A catch phrase will go here soon.

Can you have a life and work at a startup company?

3/7/2008

< warning: somewhat rambling post follows. will probably be a little disjointed >

My “pal” Duncan Riley seems to be channeling Valleywag today. He took my post centered around tips to save money at a startup and spun them into the headline “Calacanis Fires People who Have a Life.” He keyed this comment off my line from “How to save moeny for your startup:” Fire people who are not workaholics…. come on folks, this is startup life, it’s not a game. go work at the post office or stabucks if you want balance in your life. For realz.”

Additionally, the comments on the post were *really* harsh, in large part due to the fact that Dunan paraphrased my comments and spun them to make me look like a real jerk. You know what they say, with friend like TechCrunch… :-)

This got me to thinking, why are folks so upset with this concept of working really hard?

I’m sure some of it has to do with Duncan’s views on family when he says “expect to check your family at the door.” I DON’T expect folks to check their family at the door. In fact, some of the most productive folks on staff have families, spend tons of time with them, and ARE workaholics. It seems to me that folks with families somehow get much more focused and do more in less time, or find strange hours to work. I can’t explain it (anyone with kids want to check in?!).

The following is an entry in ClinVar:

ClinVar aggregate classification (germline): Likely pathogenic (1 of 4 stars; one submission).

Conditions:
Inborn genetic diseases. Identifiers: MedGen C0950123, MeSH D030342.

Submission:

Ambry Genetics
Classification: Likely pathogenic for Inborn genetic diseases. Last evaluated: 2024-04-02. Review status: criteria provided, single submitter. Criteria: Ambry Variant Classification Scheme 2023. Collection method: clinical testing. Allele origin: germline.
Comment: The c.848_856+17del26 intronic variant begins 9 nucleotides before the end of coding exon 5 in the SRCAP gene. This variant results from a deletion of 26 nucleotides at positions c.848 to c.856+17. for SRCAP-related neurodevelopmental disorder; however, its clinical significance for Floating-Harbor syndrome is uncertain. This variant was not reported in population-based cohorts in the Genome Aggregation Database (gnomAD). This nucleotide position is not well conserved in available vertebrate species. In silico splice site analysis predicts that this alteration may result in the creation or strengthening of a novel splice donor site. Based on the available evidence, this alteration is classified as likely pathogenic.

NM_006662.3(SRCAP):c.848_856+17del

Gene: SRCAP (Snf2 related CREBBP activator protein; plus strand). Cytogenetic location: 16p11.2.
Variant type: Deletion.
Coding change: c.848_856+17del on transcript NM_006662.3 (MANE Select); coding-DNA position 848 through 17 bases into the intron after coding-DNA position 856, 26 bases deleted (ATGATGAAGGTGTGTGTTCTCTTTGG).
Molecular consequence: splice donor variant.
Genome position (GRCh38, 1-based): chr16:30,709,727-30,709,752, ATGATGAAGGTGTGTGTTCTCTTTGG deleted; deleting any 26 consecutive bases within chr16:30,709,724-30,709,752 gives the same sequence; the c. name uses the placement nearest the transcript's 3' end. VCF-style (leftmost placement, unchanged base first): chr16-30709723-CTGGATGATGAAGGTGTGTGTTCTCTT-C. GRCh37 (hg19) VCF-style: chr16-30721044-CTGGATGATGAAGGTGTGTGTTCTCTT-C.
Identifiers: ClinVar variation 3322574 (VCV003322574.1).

Truth be told, I’ve never asked anyone to work harder than I do, and I work seven days a week. I never stop thinking about whatever project I’m working on, and I don’t consider what I do work–never have. Sure, I’ll go on vacation, but that’s when I get my inspiration and when I do a ton of thinking about solving problems. In fact, the entire post was around how to make folks lives BETTER by bringing in food, getting them great equipment, providing resources, and buying the good coffee.